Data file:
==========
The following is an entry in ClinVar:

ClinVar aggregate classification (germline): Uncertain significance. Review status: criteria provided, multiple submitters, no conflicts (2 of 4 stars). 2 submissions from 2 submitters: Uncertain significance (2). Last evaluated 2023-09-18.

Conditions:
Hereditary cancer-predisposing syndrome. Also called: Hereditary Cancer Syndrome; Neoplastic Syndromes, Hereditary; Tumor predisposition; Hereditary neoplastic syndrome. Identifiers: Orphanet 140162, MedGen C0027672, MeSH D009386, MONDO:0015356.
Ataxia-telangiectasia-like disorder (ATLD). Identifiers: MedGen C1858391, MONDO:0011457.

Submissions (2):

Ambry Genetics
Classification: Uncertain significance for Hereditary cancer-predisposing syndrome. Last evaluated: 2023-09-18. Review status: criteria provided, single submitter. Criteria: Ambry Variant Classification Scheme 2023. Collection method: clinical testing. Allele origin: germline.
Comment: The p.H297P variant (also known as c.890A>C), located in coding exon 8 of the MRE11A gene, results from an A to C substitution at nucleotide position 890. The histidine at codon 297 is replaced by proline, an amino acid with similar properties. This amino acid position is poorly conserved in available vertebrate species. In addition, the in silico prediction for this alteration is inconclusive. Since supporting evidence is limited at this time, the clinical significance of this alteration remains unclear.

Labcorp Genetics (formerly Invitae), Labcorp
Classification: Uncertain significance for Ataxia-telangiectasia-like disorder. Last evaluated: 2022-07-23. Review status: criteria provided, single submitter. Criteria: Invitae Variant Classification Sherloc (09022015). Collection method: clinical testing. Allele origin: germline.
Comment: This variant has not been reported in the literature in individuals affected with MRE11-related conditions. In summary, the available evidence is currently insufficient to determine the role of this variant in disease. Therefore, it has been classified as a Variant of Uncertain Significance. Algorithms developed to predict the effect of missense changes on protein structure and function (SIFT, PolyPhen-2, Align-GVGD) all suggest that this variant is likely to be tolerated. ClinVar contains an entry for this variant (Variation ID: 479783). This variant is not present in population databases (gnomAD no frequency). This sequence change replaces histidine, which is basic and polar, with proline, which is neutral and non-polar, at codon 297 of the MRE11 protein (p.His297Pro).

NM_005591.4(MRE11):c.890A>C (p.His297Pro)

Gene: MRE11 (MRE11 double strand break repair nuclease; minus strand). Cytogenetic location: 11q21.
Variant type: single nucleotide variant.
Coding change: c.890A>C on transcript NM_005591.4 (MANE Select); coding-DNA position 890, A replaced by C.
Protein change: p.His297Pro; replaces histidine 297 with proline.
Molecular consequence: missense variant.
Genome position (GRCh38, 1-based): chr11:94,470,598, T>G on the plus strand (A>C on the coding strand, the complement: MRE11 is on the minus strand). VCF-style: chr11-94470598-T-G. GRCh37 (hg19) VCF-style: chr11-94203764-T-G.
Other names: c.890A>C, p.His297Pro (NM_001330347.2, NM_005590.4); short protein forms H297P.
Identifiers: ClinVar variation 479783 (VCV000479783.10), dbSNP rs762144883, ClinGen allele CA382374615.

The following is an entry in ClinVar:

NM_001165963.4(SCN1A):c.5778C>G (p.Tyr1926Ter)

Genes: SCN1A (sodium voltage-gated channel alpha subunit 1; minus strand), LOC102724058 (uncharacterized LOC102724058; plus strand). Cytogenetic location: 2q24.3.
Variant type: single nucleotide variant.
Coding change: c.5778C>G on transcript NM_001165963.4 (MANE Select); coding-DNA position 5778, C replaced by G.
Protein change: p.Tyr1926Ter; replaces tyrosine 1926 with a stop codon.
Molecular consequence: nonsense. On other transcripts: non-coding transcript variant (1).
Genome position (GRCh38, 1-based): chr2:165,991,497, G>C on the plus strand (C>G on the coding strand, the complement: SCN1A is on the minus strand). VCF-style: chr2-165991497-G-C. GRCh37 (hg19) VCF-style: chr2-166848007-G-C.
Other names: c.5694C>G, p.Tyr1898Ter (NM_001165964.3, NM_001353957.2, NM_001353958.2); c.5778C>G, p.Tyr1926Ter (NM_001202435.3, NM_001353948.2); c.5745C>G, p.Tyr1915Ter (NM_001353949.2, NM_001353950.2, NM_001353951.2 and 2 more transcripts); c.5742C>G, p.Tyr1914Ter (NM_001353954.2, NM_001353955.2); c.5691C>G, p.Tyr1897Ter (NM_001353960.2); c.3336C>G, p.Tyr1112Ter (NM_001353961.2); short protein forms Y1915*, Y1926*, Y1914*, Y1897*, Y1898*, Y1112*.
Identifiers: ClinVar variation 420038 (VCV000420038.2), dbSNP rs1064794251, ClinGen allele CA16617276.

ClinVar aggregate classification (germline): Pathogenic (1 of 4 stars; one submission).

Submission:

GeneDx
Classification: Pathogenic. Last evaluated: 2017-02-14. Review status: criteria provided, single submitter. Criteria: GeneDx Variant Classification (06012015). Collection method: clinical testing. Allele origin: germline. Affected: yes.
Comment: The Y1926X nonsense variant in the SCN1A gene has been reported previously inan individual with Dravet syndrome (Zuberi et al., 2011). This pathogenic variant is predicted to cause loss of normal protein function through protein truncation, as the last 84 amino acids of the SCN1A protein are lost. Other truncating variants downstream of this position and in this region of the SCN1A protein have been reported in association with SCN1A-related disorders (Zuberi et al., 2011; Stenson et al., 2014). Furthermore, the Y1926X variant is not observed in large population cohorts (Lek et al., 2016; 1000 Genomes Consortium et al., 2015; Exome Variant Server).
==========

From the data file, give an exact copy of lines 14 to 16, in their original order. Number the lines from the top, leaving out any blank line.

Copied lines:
Gene: MRE11 (MRE11 double strand break repair nuclease; minus strand). Cytogenetic location: 11q21.
Variant type: single nucleotide variant.
Coding change: c.890A>C on transcript NM_005591.4 (MANE Select); coding-DNA position 890, A replaced by C.